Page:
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SPI Journal, Spring 2023
Connecting the dots

Global economy can’t afford to wait for gender equality

What needs to change to level the playing field for women? Start with the laws, writes Tea Trumbic, manager, Women, Business and the Law, World Bank.

SPI23journalspring_World Bank

Gender equality can strengthen and grow economies. Research has shown that it leads to a more efficient allocation of resources and can increase labour force participation. When women have equal access to economic opportunities, they can participate more actively in the economy and reach their full potential, contributing to increased productivity and growth.

At the same time, economic development can be beneficial to gender equality because there are additional resources available to invest in programmes and policies that promote women’s participation, such as education, health and financial inclusion initiatives. Macroeconomic stability often leads to more opportunities for women to work and start businesses, allowing them to become more financially independent and empowered.

But simply having strong economic conditions is not enough to ensure progress towards equality. Policy-makers should work to close gender gaps and ensure that the benefits of economic growth are shared equally between women and men. One important step is to pass laws and policies that promote women entering and remaining in the workforce, such as equal pay for equal work, protection from discrimination and sexual harassment and parental leave policies.

It is also important to create enabling conditions for women to start and grow businesses and improve their access to productive assets and finance. Laws and policies that boost women’s agency at home and in society are essential components of empowerment. Finally, it is also important to consider social norms and attitudes that lead to culturally engrained gender biases and discrimination.

The World Bank Group’s Women, Business and the Law report examines laws affecting women’s prospects as entrepreneurs and employees across 190 economies. The data offer objective and measurable benchmarks for global progress towards gender equality. The project’s goal is to inform policy discussions on removing discriminatory laws and promoting women’s economic inclusion.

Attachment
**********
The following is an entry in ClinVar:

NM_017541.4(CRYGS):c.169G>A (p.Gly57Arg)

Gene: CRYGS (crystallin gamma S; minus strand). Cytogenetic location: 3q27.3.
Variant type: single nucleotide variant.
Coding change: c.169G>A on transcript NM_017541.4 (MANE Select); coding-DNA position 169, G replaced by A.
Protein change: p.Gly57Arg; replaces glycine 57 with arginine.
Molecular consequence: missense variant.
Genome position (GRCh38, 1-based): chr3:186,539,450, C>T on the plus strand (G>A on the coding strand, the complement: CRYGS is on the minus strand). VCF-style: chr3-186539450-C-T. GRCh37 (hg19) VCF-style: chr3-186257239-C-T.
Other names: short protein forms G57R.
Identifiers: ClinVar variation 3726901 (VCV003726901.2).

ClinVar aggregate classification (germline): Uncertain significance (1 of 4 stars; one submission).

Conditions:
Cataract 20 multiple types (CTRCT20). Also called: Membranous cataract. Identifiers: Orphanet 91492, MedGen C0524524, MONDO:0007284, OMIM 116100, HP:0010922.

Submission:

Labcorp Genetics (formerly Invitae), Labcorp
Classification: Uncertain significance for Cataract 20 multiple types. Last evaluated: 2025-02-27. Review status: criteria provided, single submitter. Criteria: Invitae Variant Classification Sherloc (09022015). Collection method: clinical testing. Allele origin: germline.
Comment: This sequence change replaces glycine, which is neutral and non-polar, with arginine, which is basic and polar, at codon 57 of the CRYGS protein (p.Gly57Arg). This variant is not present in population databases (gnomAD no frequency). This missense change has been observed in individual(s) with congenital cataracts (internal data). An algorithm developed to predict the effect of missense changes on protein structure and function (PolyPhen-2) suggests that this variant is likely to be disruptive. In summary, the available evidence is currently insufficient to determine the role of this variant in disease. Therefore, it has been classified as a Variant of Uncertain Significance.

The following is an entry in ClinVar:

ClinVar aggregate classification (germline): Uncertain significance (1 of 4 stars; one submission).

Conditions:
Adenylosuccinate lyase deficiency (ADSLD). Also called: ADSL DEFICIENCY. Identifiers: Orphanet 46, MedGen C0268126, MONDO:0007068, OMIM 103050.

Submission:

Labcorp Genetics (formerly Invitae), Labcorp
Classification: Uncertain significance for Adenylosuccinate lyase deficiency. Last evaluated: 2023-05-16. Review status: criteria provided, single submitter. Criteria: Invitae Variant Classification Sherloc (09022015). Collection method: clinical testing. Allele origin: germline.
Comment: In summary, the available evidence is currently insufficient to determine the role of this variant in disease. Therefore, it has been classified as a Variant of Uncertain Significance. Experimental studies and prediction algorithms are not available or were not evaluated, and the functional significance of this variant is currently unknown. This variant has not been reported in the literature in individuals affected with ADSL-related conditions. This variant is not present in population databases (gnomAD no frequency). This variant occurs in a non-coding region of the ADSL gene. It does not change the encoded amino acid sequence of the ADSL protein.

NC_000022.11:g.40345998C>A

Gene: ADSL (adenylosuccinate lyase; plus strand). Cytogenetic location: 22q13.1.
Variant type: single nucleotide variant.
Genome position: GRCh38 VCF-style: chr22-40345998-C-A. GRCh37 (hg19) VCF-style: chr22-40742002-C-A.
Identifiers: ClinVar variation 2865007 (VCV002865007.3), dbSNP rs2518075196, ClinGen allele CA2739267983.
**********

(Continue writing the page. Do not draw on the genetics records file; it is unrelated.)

The latest ‘Women, Business and the Law 2023’ report provides a comprehensive assessment of global progress towards gender equality in the law over the past 50 years. Since 1970, the global average ‘Women, Business and the Law’ index score has improved by about two-thirds, rising from 45.8 points to 77.1. The report also updates the data to show the state of women’s rights as of October 2022 and presents the critical relationship between legal gender equality and women’s employment and entrepreneurship.

Can women get a job in the same way as men? Does the law mandate equal remuneration for work of equal value? Is dismissal of pregnant workers prohibited? Does the law prohibit discrimination in access to credit based on gender? Are the retirement ages for men and women equal? When the answer is ‘no,’ it holds women back from fully participating in their economies and affects their ability to make economic decisions that are best for them, their families and their communities. According to the latest report, only 14 countries, all advanced economies, have legal gender equality on the areas measured.

However, in many countries, women still have only a fraction of the legal rights of men, facing legal restrictions that limit their opportunities to work or own a business throughout their lives. In fact, progress towards equal treatment for women has fallen to its weakest pace in 20 years. Since 2021, only 18 economies reformed their laws towards gender equality across all areas measured by Women, Business and the Law, the lowest number since 2001.

Progress has been made, especially in recent years. But it needs to be accelerated. The Women, Business and the Law team has started looking into the process of reforming laws through case studies in countries like the Democratic Republic of Congo, Kenya, São Tomé and Príncipe, South Africa and Togo. More analysis is needed to understand what conditions influence reforms to guide future policy and expedite movement towards gender equality.

Equality of opportunity in the law is a critical first step towards accelerating women’s economic empowerment around the world. Women cannot afford to wait any longer to reach gender equality. Neither can the global economy.

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